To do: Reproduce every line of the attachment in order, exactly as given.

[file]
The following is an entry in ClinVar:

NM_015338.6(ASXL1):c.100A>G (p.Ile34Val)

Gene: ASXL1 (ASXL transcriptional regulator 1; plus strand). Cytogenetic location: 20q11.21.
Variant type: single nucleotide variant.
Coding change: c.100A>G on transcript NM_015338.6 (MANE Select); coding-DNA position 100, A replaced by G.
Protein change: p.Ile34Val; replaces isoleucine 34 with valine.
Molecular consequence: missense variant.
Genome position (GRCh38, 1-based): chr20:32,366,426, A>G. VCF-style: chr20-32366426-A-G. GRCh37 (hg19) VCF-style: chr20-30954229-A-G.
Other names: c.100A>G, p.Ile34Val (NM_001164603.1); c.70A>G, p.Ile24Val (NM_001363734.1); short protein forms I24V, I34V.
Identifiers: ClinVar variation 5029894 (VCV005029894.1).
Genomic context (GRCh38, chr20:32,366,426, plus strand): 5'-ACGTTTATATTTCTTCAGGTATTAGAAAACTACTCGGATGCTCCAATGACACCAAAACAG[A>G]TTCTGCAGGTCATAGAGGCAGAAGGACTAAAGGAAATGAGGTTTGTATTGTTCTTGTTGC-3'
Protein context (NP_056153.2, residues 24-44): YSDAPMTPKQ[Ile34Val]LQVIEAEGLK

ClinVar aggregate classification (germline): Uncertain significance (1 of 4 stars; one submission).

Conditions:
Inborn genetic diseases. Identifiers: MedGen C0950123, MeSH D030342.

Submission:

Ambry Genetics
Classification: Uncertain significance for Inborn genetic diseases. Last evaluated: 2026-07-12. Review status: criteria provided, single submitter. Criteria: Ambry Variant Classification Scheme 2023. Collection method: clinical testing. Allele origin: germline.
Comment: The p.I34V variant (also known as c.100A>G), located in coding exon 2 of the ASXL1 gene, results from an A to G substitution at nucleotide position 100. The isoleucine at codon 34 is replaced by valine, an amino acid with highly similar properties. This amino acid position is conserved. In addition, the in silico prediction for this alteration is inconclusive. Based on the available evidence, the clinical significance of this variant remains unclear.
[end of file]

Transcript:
The following is an entry in ClinVar:

NM_015338.6(ASXL1):c.100A>G (p.Ile34Val)

Gene: ASXL1 (ASXL transcriptional regulator 1; plus strand). Cytogenetic location: 20q11.21.
Variant type: single nucleotide variant.
Coding change: c.100A>G on transcript NM_015338.6 (MANE Select); coding-DNA position 100, A replaced by G.
Protein change: p.Ile34Val; replaces isoleucine 34 with valine.
Molecular consequence: missense variant.
Genome position (GRCh38, 1-based): chr20:32,366,426, A>G. VCF-style: chr20-32366426-A-G. GRCh37 (hg19) VCF-style: chr20-30954229-A-G.
Other names: c.100A>G, p.Ile34Val (NM_001164603.1); c.70A>G, p.Ile24Val (NM_001363734.1); short protein forms I24V, I34V.
Identifiers: ClinVar variation 5029894 (VCV005029894.1).
Genomic context (GRCh38, chr20:32,366,426, plus strand): 5'-ACGTTTATATTTCTTCAGGTATTAGAAAACTACTCGGATGCTCCAATGACACCAAAACAG[A>G]TTCTGCAGGTCATAGAGGCAGAAGGACTAAAGGAAATGAGGTTTGTATTGTTCTTGTTGC-3'
Protein context (NP_056153.2, residues 24-44): YSDAPMTPKQ[Ile34Val]LQVIEAEGLK

ClinVar aggregate classification (germline): Uncertain significance (1 of 4 stars; one submission).

Conditions:
Inborn genetic diseases. Identifiers: MedGen C0950123, MeSH D030342.

Submission:

Ambry Genetics
Classification: Uncertain significance for Inborn genetic diseases. Last evaluated: 2026-07-12. Review status: criteria provided, single submitter. Criteria: Ambry Variant Classification Scheme 2023. Collection method: clinical testing. Allele origin: germline.
Comment: The p.I34V variant (also known as c.100A>G), located in coding exon 2 of the ASXL1 gene, results from an A to G substitution at nucleotide position 100. The isoleucine at codon 34 is replaced by valine, an amino acid with highly similar properties. This amino acid position is conserved. In addition, the in silico prediction for this alteration is inconclusive. Based on the available evidence, the clinical significance of this variant remains unclear.